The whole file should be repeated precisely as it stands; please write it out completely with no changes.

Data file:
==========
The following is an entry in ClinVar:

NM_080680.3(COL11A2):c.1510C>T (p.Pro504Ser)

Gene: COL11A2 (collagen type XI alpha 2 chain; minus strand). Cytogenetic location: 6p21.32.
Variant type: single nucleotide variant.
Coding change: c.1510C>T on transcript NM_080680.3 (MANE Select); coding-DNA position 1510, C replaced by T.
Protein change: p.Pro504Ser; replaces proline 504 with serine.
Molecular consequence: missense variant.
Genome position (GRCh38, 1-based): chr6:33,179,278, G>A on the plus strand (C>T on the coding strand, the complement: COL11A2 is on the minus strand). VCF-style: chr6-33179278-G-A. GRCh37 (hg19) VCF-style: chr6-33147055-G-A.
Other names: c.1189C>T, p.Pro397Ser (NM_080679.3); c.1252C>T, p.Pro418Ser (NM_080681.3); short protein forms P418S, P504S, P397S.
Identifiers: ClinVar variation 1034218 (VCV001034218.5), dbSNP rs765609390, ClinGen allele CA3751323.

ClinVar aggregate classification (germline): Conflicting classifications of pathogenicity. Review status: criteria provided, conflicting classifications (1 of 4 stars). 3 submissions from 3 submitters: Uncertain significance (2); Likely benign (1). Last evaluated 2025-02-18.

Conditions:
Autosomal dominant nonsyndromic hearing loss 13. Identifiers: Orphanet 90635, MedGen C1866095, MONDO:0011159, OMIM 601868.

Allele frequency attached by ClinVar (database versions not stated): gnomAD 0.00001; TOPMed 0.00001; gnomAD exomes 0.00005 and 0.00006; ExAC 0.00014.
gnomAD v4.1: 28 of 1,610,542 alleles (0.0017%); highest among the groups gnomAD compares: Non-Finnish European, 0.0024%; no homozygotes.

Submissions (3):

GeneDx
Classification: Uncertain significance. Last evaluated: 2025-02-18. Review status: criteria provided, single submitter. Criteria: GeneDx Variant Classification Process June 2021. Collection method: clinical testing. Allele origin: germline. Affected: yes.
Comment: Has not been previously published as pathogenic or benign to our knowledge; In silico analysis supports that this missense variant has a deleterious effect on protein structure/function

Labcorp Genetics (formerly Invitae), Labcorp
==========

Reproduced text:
The following is an entry in ClinVar:

NM_080680.3(COL11A2):c.1510C>T (p.Pro504Ser)

Gene: COL11A2 (collagen type XI alpha 2 chain; minus strand). Cytogenetic location: 6p21.32.
Variant type: single nucleotide variant.
Coding change: c.1510C>T on transcript NM_080680.3 (MANE Select); coding-DNA position 1510, C replaced by T.
Protein change: p.Pro504Ser; replaces proline 504 with serine.
Molecular consequence: missense variant.
Genome position (GRCh38, 1-based): chr6:33,179,278, G>A on the plus strand (C>T on the coding strand, the complement: COL11A2 is on the minus strand). VCF-style: chr6-33179278-G-A. GRCh37 (hg19) VCF-style: chr6-33147055-G-A.
Other names: c.1189C>T, p.Pro397Ser (NM_080679.3); c.1252C>T, p.Pro418Ser (NM_080681.3); short protein forms P418S, P504S, P397S.
Identifiers: ClinVar variation 1034218 (VCV001034218.5), dbSNP rs765609390, ClinGen allele CA3751323.

ClinVar aggregate classification (germline): Conflicting classifications of pathogenicity. Review status: criteria provided, conflicting classifications (1 of 4 stars). 3 submissions from 3 submitters: Uncertain significance (2); Likely benign (1). Last evaluated 2025-02-18.

Conditions:
Autosomal dominant nonsyndromic hearing loss 13. Identifiers: Orphanet 90635, MedGen C1866095, MONDO:0011159, OMIM 601868.

Allele frequency attached by ClinVar (database versions not stated): gnomAD 0.00001; TOPMed 0.00001; gnomAD exomes 0.00005 and 0.00006; ExAC 0.00014.
gnomAD v4.1: 28 of 1,610,542 alleles (0.0017%); highest among the groups gnomAD compares: Non-Finnish European, 0.0024%; no homozygotes.

Submissions (3):

GeneDx
Classification: Uncertain significance. Last evaluated: 2025-02-18. Review status: criteria provided, single submitter. Criteria: GeneDx Variant Classification Process June 2021. Collection method: clinical testing. Allele origin: germline. Affected: yes.
Comment: Has not been previously published as pathogenic or benign to our knowledge; In silico analysis supports that this missense variant has a deleterious effect on protein structure/function

Labcorp Genetics (formerly Invitae), Labcorp